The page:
Invasive activity and chemotactic response to growth factors by Kaposi's sarcoma cells

Adrians Albini, Charles D. Mitchell, Erik W. Thompson, Ruth Seeman, George R. Martin, Alec E. Wittek, Gerald V. Quinnan

Research output: Contribution to journalArticlepeer-review

27 Scopus citations


Kaposi's sarcoma (KS) is a relatively low grade neoplasm, classically occurring in the skin of elderly men. A more virulent and invasive form of Kaposi's sarcoma has been described in patients with acquired immune deficiency syndrome (AIDS). The origin and identification of the tumor cells in these lesions is controversial. Here we have studied the behavior of cells derived from KS lesions in an in vitro assay which measures the ability of cells to invade through a reconstituted basement membrane. In agreement with previous work, KS cells obtained under selective culture conditions were invasive showing activity comparable to that of malignant tumor cells. Normal fibroblasts, smooth muscle cells, and endothelial cells did not demonstrate invasive behavior under the same experimental conditions. To characterize further the nature of the KS cells we tested the chemotactic response of cells from the most invasive line to a variety of growth factors and compared their response to those of fibroblasts, smooth muscle, and endothelial cells. These studies suggest that normal cells respond to a unique repertoire of chemotactic factors. The chemotactic response of the KS cells most closely resembled that of smooth muscle cells and was quite distinct from endothelial cells. These results indicate that the KS‐derived cultures contain invasive cells with a smooth muscle cell‐like phenotype.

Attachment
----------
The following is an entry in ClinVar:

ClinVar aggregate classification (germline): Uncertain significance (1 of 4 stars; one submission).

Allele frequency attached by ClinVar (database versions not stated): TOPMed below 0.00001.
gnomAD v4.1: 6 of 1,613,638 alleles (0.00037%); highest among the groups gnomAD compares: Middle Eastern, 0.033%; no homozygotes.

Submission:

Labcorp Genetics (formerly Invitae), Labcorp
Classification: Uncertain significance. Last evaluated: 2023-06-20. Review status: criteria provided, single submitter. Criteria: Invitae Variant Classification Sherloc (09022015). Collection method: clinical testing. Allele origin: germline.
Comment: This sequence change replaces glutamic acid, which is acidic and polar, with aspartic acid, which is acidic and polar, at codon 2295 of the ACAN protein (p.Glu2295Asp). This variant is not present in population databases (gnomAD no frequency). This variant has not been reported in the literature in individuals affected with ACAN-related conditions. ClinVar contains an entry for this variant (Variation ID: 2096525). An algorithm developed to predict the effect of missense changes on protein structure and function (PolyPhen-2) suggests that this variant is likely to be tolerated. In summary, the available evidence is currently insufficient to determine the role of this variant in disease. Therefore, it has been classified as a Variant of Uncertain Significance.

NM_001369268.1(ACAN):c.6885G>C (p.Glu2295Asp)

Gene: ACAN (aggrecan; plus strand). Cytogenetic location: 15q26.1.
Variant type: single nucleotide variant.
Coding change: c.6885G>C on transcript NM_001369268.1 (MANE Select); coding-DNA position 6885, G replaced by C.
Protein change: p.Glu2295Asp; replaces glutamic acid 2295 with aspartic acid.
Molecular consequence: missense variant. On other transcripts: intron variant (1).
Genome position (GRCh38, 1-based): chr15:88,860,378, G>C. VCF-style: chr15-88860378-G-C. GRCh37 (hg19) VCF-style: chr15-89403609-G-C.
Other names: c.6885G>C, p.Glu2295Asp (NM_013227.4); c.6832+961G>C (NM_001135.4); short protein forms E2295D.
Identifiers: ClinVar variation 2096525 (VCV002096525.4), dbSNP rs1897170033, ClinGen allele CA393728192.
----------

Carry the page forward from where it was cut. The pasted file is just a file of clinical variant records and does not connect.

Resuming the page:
Original languageEnglish (US)
Pages (from-to)369-376
Number of pages8
JournalJournal of cellular biochemistry
Issue number4
StatePublished - Apr 1988
Externally publishedYes


  • Kaposi's sarcoma
  • chemotaxis
  • growth factors
  • invasion

ASJC Scopus subject areas

  • Biochemistry
  • Molecular Biology
  • Cell Biology


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